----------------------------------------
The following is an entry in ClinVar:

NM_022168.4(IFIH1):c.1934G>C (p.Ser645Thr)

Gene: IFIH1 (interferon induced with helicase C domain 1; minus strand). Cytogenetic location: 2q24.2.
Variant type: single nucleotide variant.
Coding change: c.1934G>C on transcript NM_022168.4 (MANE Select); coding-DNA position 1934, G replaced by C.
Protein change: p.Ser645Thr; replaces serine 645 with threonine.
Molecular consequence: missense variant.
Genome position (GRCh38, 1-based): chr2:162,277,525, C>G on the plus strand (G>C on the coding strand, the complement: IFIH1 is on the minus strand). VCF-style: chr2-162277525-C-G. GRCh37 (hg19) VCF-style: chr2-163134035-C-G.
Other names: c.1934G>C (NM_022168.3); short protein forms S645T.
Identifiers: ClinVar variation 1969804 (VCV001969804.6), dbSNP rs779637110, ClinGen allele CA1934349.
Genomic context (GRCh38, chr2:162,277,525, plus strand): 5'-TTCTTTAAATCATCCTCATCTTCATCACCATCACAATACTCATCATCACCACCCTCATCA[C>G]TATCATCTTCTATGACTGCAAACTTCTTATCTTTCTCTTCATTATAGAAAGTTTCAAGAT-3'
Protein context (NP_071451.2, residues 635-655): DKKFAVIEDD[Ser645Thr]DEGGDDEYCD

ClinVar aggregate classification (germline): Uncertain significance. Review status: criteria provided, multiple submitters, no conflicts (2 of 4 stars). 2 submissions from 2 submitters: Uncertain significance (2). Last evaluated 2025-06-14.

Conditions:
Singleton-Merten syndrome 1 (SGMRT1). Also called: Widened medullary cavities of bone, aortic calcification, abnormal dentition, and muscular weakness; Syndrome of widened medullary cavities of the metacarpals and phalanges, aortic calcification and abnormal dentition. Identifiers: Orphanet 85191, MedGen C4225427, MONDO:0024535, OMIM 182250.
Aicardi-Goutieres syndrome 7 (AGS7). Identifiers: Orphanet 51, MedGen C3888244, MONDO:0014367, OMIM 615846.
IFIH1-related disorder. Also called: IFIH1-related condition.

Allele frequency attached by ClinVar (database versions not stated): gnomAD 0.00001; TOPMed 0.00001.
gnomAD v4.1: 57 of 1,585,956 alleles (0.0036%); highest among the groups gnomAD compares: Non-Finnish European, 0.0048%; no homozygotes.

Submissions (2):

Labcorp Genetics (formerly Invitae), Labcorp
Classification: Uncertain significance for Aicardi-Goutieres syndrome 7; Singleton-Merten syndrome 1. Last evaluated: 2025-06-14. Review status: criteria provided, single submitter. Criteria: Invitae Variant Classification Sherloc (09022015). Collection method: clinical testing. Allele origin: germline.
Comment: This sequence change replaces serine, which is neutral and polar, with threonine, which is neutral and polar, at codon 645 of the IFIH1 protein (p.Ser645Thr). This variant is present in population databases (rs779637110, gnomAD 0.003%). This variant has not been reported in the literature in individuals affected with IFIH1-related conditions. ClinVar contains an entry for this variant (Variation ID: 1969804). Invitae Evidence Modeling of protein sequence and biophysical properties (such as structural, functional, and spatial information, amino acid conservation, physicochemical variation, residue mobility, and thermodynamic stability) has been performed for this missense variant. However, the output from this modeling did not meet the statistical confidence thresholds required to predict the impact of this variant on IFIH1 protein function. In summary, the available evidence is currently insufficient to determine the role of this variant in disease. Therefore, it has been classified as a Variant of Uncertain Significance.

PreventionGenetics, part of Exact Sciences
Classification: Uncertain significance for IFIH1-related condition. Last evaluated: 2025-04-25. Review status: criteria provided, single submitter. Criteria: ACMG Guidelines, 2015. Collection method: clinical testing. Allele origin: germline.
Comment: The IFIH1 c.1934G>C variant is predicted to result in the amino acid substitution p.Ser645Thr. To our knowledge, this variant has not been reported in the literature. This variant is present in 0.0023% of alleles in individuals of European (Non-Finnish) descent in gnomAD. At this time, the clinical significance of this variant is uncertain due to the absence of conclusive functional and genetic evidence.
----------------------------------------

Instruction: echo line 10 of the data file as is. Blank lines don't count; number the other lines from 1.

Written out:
Identifiers: ClinVar variation 1969804 (VCV001969804.6), dbSNP rs779637110, ClinGen allele CA1934349.